Today, we read a great book written in stone and glass. The University of Houston's College of Engineering presents this series about the machines that make our civilization run, and the people whose ingenuity created them.
I've finally reached Chartres Cathedral. There it is! The first and finest High-Gothic church. The Romans once built here. Then a series of churches, each grander than the last, rose -- one upon another. When fire damaged the cathedral that stood here in 1194, it was a sign to the people of Chartres that their protector, the Virgin Mary, wanted a still grander church on this spot.
Whether or not that's what Mary really wanted, it's what she got. Technologists came from all over France. They threw heart and skill into creating such size, intricacy, and lasting beauty as to set the standard for Gothic architecture ever since.
Much of what I see at Chartres I'm prepared to see. Then the unexpected: we meet Malcom Miller, who came here from England 38 years ago and fell under the spell of 21,000 sqare feet of stained glass, still brilliant after 800 years. It's the finest there is, and he knows it better than anyone. We sign up for his tour.
Chartres, he explains, was the Oxford/Princeton of the medieval world -- a great learning center and library. And where is the library? Why, all around us! For an hour we read some of the 10,000 images of saints, sinners, and common folk who tell their stories in stone and glass from every wall, window, and doorway.
Example: The story of the Good Samaritan, told from bottom left to top right of a window in the nave. The pictures, evocative and wordless, draw us in. First picture: a group of shoemakers pools money to pay for the window. Then the story: a man leaves Jerusalem and is beset by thieves who mug and strip him. A priest and a Levite pass him by. Finally a despised outcast -- a Samaritan -- stops to give aid. And you know the rest.
The parable ends with the Samaritan promising the innkeeper to come back and settle accounts. But we've read only half the the window! There follow layers of interpretation -- the parallel between the robbed traveler and outcast Adam. The Samaritan's promise to return becomes the promised second coming. It's subtle, and it's all acted out by a huge cast of accurate medieval figures. (My wife counts 52 humans, one donkey, and a snake.)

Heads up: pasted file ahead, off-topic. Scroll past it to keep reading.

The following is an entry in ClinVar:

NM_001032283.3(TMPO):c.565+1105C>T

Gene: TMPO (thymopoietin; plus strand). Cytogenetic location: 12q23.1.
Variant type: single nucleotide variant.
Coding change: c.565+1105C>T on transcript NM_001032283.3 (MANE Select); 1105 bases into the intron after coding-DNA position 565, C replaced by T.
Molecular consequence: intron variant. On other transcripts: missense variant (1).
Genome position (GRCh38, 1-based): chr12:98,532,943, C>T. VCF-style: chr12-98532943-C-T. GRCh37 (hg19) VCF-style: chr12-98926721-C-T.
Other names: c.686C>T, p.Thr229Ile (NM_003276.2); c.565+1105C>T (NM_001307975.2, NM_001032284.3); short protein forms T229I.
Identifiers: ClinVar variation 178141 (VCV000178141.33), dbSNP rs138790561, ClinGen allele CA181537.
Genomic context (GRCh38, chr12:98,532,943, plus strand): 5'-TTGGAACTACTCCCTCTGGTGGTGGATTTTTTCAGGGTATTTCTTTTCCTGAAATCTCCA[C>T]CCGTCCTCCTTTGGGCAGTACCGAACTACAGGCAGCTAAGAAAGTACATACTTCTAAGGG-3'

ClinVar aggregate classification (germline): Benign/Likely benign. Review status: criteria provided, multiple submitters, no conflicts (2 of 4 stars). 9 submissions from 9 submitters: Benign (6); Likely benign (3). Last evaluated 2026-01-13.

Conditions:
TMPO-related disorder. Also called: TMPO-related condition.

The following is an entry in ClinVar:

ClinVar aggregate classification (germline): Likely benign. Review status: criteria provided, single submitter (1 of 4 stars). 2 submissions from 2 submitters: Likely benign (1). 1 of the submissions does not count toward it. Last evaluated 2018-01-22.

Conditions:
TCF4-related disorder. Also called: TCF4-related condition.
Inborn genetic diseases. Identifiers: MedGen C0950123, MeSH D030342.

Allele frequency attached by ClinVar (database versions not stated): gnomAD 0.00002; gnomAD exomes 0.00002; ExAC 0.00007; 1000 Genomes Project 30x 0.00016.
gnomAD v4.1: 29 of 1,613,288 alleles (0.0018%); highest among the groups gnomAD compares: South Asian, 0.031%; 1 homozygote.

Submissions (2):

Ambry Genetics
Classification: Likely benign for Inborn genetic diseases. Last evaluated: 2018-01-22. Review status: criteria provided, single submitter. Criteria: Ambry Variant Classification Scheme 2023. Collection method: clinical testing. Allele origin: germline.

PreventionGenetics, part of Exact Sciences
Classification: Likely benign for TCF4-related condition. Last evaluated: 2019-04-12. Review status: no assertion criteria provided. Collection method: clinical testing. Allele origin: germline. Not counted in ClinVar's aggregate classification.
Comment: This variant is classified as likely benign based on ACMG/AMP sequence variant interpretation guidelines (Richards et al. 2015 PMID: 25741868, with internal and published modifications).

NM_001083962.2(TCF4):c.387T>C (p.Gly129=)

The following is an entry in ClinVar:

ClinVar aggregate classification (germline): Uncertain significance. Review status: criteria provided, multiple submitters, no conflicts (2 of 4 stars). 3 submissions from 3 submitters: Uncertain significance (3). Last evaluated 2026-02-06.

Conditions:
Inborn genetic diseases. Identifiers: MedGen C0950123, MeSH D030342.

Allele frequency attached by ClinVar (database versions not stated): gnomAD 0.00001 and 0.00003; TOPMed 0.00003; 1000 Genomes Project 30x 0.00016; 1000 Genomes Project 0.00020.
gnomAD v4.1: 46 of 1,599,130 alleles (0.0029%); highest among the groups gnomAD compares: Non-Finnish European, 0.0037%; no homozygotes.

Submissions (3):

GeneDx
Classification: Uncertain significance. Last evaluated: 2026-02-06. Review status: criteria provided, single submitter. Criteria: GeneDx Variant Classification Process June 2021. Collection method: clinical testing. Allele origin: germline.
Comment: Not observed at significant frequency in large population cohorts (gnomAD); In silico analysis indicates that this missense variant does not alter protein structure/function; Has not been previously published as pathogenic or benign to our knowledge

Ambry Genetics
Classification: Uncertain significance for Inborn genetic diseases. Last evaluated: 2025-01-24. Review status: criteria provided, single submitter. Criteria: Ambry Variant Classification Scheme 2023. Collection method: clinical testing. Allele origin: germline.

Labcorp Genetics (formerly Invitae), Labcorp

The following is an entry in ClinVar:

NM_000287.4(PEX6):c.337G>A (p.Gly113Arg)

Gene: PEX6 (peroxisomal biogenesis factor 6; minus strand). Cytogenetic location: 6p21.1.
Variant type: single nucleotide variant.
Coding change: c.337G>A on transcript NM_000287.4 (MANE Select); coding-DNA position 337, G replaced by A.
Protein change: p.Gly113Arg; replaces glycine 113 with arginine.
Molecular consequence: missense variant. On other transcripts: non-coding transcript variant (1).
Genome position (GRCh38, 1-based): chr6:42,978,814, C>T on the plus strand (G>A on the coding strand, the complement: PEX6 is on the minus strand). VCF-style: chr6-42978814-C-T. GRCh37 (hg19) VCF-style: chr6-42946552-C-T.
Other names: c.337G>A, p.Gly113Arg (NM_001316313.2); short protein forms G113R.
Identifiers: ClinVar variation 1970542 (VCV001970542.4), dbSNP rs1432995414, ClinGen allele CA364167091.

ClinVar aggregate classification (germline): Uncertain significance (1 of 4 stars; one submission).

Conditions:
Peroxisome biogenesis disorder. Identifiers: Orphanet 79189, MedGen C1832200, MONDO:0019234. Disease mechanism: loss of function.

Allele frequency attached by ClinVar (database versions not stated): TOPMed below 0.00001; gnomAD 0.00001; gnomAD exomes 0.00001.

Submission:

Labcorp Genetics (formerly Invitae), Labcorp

These are no Saturday afternoon cartoons for uneducated peasants. This is serious scholarship for a smart public who, in a world with few books, doesn't read. The cathedral begins by assailing the senses with a vast and blurred symphony of color and space, shape and light. Once caught, we're drawn into its seemingly infinite library of artistic and architectural detail.
And I think about the practical, unlettered people who made this place -- who shaped a living book that reaches out across eight centuries and speaks to us with eerie eloquence.
I'm John Lienhard, at the University of Houston, where we're interested in the way inventive minds work.
Miller, M., Chartres Cathedral (with photos by S. Halliday & L. Lushington). New York: Riverside Book Co., 1985.
Chartres Cathedral is named the Church of Our Lady -- Notre-Dame. It houses a peculiar relic: the purported garment worn by Mary when Christ was born. Or was it worn at the Annunciation? The story changes. It was given to Charlemagne by the Empress Irene of Byzantium. The relic is still there today, but no one seems greatly concerned with questions about its authenticity. The importance of the garment is symbolic.
Clergy took the garment into the Carolingian crypt below the cathedral during the fire of AD 1194. When they emerged with the relic unharmed, it was taken as a sign from Mary that she wanted the old Romanesque cathedral rebuilt. In 1220, as the new Gothic Cathedral rose from the ruins, William the Breton wrote:
Mary, the Mother of God, desired to rebuild the church in
Much more praiseworthy form, especially for her own sake.
... A miraculous accident happened,
Through the fury of Vulcan. She gave him leeway to ravage,
So that ... this ruin would give a reason for building a new house.
Much the same thing had happened back in AD 1020. The Carolingian cathedral, built in 876, burned. That, too, was taken as a sign. The Romanesque cathedral replaced it and stood until 1194, when fire destroyed a good part of it. Large portions of the Romanesque building of 1020 have been incorporated into the present cathedral. Thus, when you visit the cathedral, you see parts that are over 1200 years old and parts that are just under 1000 years old. The architectural and artistic integrity of the building was formed just after the fire of 1194, and other changes have been made since -- like the grand 18th-century altarpiece.
The cathedral's most distinctive features are its two asymmetrical steeples. Oddly enough, the earlier and plainer of the two was part of the earlier Romanesque church, and and the slightly larger flamboyant one was added in the early 16th century.
Photo by John Lienhard
Chartres Cathedral as seen from the streets of Chartres
Photo by John Lienhard
Figures from the right-hand side of the north portal of Chartres Cathedral
Photo by John Lienhard
Three typical panels of stained glass in Chartres Cathedral